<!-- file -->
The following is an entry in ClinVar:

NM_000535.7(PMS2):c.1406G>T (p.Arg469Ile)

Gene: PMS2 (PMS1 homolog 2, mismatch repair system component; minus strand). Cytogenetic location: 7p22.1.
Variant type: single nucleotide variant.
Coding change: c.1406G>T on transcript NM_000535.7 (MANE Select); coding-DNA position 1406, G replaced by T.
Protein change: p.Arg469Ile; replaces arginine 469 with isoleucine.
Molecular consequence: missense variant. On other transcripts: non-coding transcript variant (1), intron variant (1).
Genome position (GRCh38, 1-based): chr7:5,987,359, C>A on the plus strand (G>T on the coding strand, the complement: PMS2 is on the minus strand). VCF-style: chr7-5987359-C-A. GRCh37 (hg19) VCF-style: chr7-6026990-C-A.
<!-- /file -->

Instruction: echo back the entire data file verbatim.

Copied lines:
The following is an entry in ClinVar:

NM_000535.7(PMS2):c.1406G>T (p.Arg469Ile)

Gene: PMS2 (PMS1 homolog 2, mismatch repair system component; minus strand). Cytogenetic location: 7p22.1.
Variant type: single nucleotide variant.
Coding change: c.1406G>T on transcript NM_000535.7 (MANE Select); coding-DNA position 1406, G replaced by T.
Protein change: p.Arg469Ile; replaces arginine 469 with isoleucine.
Molecular consequence: missense variant. On other transcripts: non-coding transcript variant (1), intron variant (1).
Genome position (GRCh38, 1-based): chr7:5,987,359, C>A on the plus strand (G>T on the coding strand, the complement: PMS2 is on the minus strand). VCF-style: chr7-5987359-C-A. GRCh37 (hg19) VCF-style: chr7-6026990-C-A.